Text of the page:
Like many women, I use habitual exercise not only as a way to stay fit and bolster my health but also as a way to keep myself from going all-out nuts. The endorphin boost, the release of anxious or angry energy, and even just the time to get out of my head and into my body are all among the reasons that exercise is way at the top of my self-care regimen.
So what happens when an unexpected injury sends you to the sidelines? You lose that all-important outlet and need to develop some new strategies to maintain your physical and emotional health.
About six years ago I developed a chronic overuse injury in my right leg (the generic term is runner’s knee) that made running, walking, and sometimes even just standing super painful. That should’ve been an indication for me to stop, right?
Well, I was stubborn, and I made that classic amateur mistake of confusing pain for the discomfort we’ve been told is part of athleticism.
I had become so reliant on long-distance, steady-state cardio for controlling my weight and keeping my anxiety in check that I just couldn’t follow doctor’s orders of staying off it long enough for it to fully heal. I kept returning too soon, re-injuring myself repeatedly for more than a year—a cycle that was vicious enough to eventually land me crying and limping into an orthopedic surgeon’s office.
Get your wiggles and your crazies out.
This is what I tell my toddler when she’s acting up or showing destructive behavior. I make her jump around waving her arms and legs for as long as she can before flopping over. And this is basically what I’m doing for myself when I make sure I get my workouts in.
Did you know you can become addicted to exercise, which means you might suffer withdrawal symptoms without it? Exercise has long been known to benefit a restless or depressed mind, and when you can’t get it because of injury, illness, or whatever reason, you may suffer if you don’t re-calibrate your mental health self-care to account for the missing piece.
For example, my surgeon, who happened to also be a cancer-surviving, award-winning triathlete, told me that the only way he kept his sanity when a punishing cancer treatment schedule sidelined him from triathlon training was fanatically doing crossword puzzles during his time in the hospital.
Whatever it is—meditating, getting massages, or even just obsessing over a new murder mystery series—finding other ways to stay focused, giving yourself an endorphin boost, or mitigating an unsettled mind can be key to staying sane while on a layoff from exercise.
The 411 on Active Rest
Just because you have an injury, that doesn’t necessarily mean you’ll be completely confined to the couch.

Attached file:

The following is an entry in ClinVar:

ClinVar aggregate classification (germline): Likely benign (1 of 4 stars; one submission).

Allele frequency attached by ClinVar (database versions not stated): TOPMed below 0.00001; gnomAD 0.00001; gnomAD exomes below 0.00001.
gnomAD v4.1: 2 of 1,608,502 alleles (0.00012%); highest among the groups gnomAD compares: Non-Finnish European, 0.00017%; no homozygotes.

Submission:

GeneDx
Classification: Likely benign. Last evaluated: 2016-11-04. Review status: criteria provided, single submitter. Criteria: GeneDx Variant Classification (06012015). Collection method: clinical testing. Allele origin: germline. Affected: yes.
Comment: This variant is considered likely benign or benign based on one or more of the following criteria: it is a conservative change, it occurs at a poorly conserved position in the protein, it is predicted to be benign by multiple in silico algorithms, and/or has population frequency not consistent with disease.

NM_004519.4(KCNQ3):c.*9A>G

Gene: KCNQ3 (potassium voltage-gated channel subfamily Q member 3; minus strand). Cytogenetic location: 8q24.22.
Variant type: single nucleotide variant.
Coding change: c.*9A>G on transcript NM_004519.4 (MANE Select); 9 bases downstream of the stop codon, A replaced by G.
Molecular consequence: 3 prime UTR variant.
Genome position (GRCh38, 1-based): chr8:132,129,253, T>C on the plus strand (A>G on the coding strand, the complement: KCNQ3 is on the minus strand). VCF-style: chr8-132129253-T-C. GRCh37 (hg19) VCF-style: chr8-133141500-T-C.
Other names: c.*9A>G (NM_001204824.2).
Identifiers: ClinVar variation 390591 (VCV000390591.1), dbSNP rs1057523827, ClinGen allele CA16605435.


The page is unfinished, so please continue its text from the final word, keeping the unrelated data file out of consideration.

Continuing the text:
Let me stress that you should follow doctor’s orders here, but depending on the severity and location of your injury, there may be some forms of exercise that are still available to you while you recover. Working out while working around a specific body part or group of muscles is part of the concept of cross-training, which can keep you going strong and injury free when done correctly.
For example, many common fitness injuries have to do with overuse of one muscle group or repeated pounding damage to one joint. If you find a form of activity that doesn’t exacerbate your injury (a professional trainer or physical therapist can help you with this), you’re golden.
So if you injured your knee from repetitive high impact to the joint (like I did), you might be able to cross-train by switching to cycling, swimming, aqua-jogging, or even hand-cycling if your gym has that machine. In fact, adding biking and swimming to my routine is how I made the evolution from runner and yogi to include hobby triathlete. So, silver lining? Yep.
Keeping It Tight in the Kitchen
Have you heard the phrase “you can’t outrun a bad diet”? If you’re sidelined from working out while you’re on a weight loss journey—or even just on a lifelong mission to maintain a healthy body—losing the metabolism-boosting and calorie-burning effects of exercise can feel devastating.
Still, remembering that you have control over the food you eat can put things back in perspective. If you’re burning fewer calories throughout the day because you’re resting more and exercising less (or not at all), then you can adjust your calorie intake to make sure you won’t gain weight during your recovery. And if weight and body composition is your main concern while injured, you will feel buoyed to know the results of several studies say that diet is overall more important to sustained weight loss than exercise output. The takeaway? Adjust your food intake to fit with your altered physical output and stay on track.
Getting Back out There on the Quick
No matter how much encouragement and well-meaning advice you get while you’re recovering from an injury, the fact remains that you just want to heal and get back to your grind, right?
In addition to your efforts to stay fit and positive while you allow yourself the time to heal, remember to make use of those tried and true quick recovery methods: RICE (rest, ice, compression, elevation), eating nutritious meals, and even alternative recovery methods like getting massages and acupuncture have been shown to help. In the end, follow the advice from your doctor, stay focused, and know you’ll be back on top of your game soon.